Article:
Here is a shot of the front of our museum tent. We had some shirt and hat racks out front. At certain times during the day the crowd was so thick I could barely see these racks from the tent! Right inside we showcased some lovely sporrans from the Ferguson Britt collection (including a Japanese Fallow deer, and several skunk, beaver, and raccoon fur creations). These were very much admired. The left side of the tent was dedicated to free tartan searches and answering questions on Scottish history and Highland dress.
This photo of myself with my wife, Joannie, and son, Alister, was from Saturday. Alister was a big hit at the Games. Our other kids all stayed home with the grandparents, but Alister is too young yet to be that far from his mom (and main food source!). He was an angel all weekend.
Of course, as we know, it's all about the kilt. I'm wearing a four yard box pleated kilt in the Armstrong tartan, red kilt hose (I knew I'd be seeing Tom, who didn't disappoint by wearing his own red hose), matching red garters, my beaver fur sporran, one of the new crest shirts from the museum, and a hand knit broad bonnet.
I think red hose look nicest with tartans like the Armstrong, that are primarily blue & green, but with a minor red element that the hose can really pull out. I think with a predominantly red kilt, the red hose risk being too much.This is Chuck Coburn (left) wearing the Cockburn tartan in a four yard box pleated kilt, and Jim Akins (right) wearing his brand new Confederate Memorial tartan, in an 8 yard knife pleated kilt made by Barb Tewksbury, author of The Art of Kiltmaking.
Here are Chuck and myself on Sunday. My wife, who didn't tell me my tie was crooked, took the picture. I'm in another four yard box pleated kilt, in the St. Columba tartan. I'm wearing it with a light weigh Lochcarron Argyle jacket, tattersal shirt, blue tie (notice the matching garters), and my brand new shepherd's check hose that my wife just finished knitting for me. (The medal I'm wearing is my Guild of Tartan Scholars medal, in case you are wondering).
Chuck is in a blue Harris Tweed kilt that I made for him (also a four yard box pleat). Here's a rear shot to show the pleats.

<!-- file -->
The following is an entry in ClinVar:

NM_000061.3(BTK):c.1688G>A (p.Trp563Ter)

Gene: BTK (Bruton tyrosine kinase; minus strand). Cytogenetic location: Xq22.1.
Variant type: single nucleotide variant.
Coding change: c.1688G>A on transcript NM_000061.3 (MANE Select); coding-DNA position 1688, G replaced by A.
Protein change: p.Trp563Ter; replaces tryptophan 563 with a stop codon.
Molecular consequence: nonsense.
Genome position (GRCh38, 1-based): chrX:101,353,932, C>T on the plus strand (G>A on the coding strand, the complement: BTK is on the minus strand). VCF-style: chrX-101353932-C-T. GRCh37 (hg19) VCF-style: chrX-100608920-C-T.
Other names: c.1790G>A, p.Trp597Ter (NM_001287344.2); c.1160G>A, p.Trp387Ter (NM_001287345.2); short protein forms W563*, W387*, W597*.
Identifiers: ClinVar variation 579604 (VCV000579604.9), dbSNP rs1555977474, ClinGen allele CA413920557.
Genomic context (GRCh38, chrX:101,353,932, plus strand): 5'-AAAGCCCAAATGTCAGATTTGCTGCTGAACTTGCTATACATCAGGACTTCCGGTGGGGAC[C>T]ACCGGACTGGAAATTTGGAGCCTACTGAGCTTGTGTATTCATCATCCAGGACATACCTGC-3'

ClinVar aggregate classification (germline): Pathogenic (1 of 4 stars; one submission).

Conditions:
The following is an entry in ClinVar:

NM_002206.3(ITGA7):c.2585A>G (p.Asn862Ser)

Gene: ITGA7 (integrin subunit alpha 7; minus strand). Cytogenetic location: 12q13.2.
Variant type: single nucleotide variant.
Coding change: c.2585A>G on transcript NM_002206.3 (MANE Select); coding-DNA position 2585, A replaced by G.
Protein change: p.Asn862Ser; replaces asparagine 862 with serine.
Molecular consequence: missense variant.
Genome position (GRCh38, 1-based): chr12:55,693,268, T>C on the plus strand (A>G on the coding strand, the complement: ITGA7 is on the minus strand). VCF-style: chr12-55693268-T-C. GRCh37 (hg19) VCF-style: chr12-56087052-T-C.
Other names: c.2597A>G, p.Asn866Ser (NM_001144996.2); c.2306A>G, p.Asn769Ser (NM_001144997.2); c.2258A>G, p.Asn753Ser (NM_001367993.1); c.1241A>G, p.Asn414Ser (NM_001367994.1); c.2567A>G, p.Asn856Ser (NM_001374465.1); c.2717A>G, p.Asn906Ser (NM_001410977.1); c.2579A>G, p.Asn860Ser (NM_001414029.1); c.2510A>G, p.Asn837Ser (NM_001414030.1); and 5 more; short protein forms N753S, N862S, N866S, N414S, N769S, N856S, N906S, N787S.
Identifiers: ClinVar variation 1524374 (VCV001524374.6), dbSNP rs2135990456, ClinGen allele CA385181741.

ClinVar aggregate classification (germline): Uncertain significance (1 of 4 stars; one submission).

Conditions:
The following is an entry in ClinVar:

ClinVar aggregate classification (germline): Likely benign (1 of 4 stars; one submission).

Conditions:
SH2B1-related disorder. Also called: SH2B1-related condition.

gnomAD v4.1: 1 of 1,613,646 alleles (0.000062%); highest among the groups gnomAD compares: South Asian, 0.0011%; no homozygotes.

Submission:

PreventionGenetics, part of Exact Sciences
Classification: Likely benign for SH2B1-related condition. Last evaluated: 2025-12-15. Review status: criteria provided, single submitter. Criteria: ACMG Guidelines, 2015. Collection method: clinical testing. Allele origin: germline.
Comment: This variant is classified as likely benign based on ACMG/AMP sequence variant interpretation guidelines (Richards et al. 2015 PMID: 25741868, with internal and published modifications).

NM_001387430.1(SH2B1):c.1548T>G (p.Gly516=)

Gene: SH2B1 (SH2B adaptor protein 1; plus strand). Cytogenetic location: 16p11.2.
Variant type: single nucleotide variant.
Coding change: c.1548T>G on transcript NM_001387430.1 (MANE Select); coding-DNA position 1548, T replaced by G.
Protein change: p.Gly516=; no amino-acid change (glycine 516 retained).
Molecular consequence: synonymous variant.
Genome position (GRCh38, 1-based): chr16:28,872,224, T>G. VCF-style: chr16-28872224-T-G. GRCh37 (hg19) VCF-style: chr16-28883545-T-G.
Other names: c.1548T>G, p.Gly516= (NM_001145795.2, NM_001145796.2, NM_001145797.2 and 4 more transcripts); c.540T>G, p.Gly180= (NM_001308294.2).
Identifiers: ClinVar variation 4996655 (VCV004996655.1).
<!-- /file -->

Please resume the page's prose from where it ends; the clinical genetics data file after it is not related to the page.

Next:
I'm really thrilled with these hose! They took my wife quite some time to knit, and she was using a new pattern from a book she recently acquired. She finished them just in time for the Games (literally on the drive down). I'm quite pleased with the color and design (I chose a natural cream shade and a dark brown). I had several compliments on them throughout the day, and not a few enquiries about where one could get a pair, or how much my wife would charge to make them (I had to marry her -- get your own talented wife!). :-) Joking aside, she made these for me as a labor of love. When asked how much she would charge to make a pair for someone else, her price quote was "a million bajillion dollars." So start saving your coin -- or learn to knit!
Sunday is always the hardest day, just in terms of stress. We are exhausted from Saturday to begin with. My wife and I got up early to make it to a 7:00 am Mass before heading back onto the field. Then it is all day at the Games, just like on Saturday. Only instead of heading out to dinner after the field closes, we must pack up our tent and drive three hours home. Someone suggested I could retire from this line of work and find another job -- not on your life! :-)
The museum was closed today, as well, for unpacking, re-stocking, and inventory. Tomorrow (Tuesday) we will resume normal hours of operation (10 to 5, Mon-Sat). For those of you who may have come by to see us in Franklin over the weekend, we are sorry we missed you. And for those of you who saw us at the Games, we'll see you next year!